India: Tackling new challenges to protect women and girls during COVID-19
SAHAYOG Society for Participatory Rural Development is going beyond its original mandate to meet the needs of women and girl survivors or those at risk of violence during the COVID-19 pandemic.
“The first thing we did,” said SAHAYOG's Coordinator Paula Das, “was to reach out to our partners in various districts [who] provided us with information on the ground [so that] we are making continuous adjustments in our programme.”
With its usual group activities suspended, SAHAYOG shared audiovisual recordings on WhatsApp to teach and facilitate small online groups of adolescent girls about sexual and reproductive health and rights. This method has allowed the girls to open up about the risks of violence they were facing at home during the lockdown. SAHAYOG also set up a toll-free crisis helpline Sakhi Saheli (“Friend”) to provide information, register complaints and follow up on issues with the relevant local council or department.
During the lockdown, many people in rural communities can no longer earn money, which may lead to greater tensions in the household, placing women at heightened risk of domestic violence. Paula shared:
“Since our work is among marginalized communities, we were able to see how the lockdown created economic havoc in their lives as many [of them] work in the informal sector.”
Despite not being a relief organization, SAHAYOG immediately called for funds for an emergency relief effort, which has allowed it to help 2,175 families and 10,875 individuals most at risk of starvation already during the COVID-19 pandemic. Among the beneficiaries is Reena Devi, a 74-year-old woman whose relatives and neighbors could no longer afford to buy her food. Food rations from SAHAYOG arrived just at the right time.
In addition, SAHAYOG is mobilizing its local networks to:
- attend online classes to take notes for children in slums who cannot afford to do so;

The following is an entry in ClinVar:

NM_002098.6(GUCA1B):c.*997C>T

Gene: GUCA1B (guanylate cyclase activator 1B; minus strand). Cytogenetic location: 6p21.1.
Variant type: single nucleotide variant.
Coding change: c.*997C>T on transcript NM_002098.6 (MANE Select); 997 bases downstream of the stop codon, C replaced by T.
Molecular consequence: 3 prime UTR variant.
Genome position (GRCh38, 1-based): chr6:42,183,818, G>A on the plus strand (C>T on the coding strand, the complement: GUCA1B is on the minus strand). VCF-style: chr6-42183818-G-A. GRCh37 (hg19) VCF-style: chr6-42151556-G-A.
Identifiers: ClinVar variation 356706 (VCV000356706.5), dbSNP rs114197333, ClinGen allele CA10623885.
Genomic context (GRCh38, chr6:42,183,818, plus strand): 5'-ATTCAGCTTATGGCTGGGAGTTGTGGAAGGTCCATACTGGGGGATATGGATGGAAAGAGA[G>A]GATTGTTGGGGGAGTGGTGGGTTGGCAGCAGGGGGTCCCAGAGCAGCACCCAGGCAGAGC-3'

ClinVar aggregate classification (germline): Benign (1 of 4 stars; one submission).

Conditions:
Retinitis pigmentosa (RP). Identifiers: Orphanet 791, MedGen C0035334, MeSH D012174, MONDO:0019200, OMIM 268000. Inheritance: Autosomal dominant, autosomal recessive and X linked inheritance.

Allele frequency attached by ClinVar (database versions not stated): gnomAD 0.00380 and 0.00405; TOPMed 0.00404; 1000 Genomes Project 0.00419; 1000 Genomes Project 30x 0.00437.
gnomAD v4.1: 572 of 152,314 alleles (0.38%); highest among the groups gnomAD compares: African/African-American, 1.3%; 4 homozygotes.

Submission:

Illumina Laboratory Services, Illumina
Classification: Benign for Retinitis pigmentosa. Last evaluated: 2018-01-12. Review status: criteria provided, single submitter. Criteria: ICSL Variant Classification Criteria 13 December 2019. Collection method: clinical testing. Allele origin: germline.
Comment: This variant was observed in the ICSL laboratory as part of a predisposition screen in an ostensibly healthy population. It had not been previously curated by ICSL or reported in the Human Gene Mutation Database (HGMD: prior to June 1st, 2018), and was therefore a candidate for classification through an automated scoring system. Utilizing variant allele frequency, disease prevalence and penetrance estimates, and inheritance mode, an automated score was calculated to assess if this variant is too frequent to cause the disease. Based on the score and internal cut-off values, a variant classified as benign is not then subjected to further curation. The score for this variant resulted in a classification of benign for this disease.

- provide cloth to girls to make sanitary pads; and
- offer basic safety equipment to front line workers.
“Over the course of project implementation, the UN Trust Fund provides grantees with training in areas such as ethics and safety, finance and project management”, said Elimane Bousso, Capacity Development Coordinator of the UN Trust Fund. “These skills will enable them to not only undertake high-quality work to end violence against women and girls, but also prepare them to adapt effectively when facing new challenges, as seen here with SAHAYOG.”
A non-profit voluntary organization, SAHAYOG led a project funded by the UN Trust Fund to End Violence against Women (UN Trust Fund) to establish a culture of zero tolerance towards violence against women and girls and gender discriminatory practices. Though the project ended just before the pandemic began, SAHAYOG has since continued to build on the project’s achievements and adapted its work to meet the new challenges posed by COVID-19.
 FAO. “Gendered Impacts of COVID-19 and Equitable Policy Responses in Agriculture, Food Security and Nutrition.” 15 May 2020. Last visited: 8 September 2020. http://www.fao.org/3/ca9198en/CA9198EN.pdf